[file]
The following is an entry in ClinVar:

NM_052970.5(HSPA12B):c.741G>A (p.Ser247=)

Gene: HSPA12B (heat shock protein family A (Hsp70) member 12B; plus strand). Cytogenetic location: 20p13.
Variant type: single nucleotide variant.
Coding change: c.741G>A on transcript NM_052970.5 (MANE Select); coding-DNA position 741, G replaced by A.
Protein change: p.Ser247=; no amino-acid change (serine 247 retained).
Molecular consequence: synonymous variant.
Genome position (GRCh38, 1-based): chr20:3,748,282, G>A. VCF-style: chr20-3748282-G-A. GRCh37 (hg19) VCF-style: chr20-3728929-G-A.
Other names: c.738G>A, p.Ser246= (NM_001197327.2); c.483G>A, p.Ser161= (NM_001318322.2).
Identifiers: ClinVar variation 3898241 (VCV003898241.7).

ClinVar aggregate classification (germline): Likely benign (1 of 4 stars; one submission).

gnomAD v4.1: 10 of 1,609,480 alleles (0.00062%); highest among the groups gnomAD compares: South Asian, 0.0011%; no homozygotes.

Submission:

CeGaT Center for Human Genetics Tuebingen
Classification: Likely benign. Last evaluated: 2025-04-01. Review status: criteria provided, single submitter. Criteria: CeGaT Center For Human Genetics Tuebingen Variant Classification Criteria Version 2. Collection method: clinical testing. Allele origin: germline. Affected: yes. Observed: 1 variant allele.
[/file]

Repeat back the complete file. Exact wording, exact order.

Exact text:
The following is an entry in ClinVar:

NM_052970.5(HSPA12B):c.741G>A (p.Ser247=)

Gene: HSPA12B (heat shock protein family A (Hsp70) member 12B; plus strand). Cytogenetic location: 20p13.
Variant type: single nucleotide variant.
Coding change: c.741G>A on transcript NM_052970.5 (MANE Select); coding-DNA position 741, G replaced by A.
Protein change: p.Ser247=; no amino-acid change (serine 247 retained).
Molecular consequence: synonymous variant.
Genome position (GRCh38, 1-based): chr20:3,748,282, G>A. VCF-style: chr20-3748282-G-A. GRCh37 (hg19) VCF-style: chr20-3728929-G-A.
Other names: c.738G>A, p.Ser246= (NM_001197327.2); c.483G>A, p.Ser161= (NM_001318322.2).
Identifiers: ClinVar variation 3898241 (VCV003898241.7).

ClinVar aggregate classification (germline): Likely benign (1 of 4 stars; one submission).

gnomAD v4.1: 10 of 1,609,480 alleles (0.00062%); highest among the groups gnomAD compares: South Asian, 0.0011%; no homozygotes.

Submission:

CeGaT Center for Human Genetics Tuebingen
Classification: Likely benign. Last evaluated: 2025-04-01. Review status: criteria provided, single submitter. Criteria: CeGaT Center For Human Genetics Tuebingen Variant Classification Criteria Version 2. Collection method: clinical testing. Allele origin: germline. Affected: yes. Observed: 1 variant allele.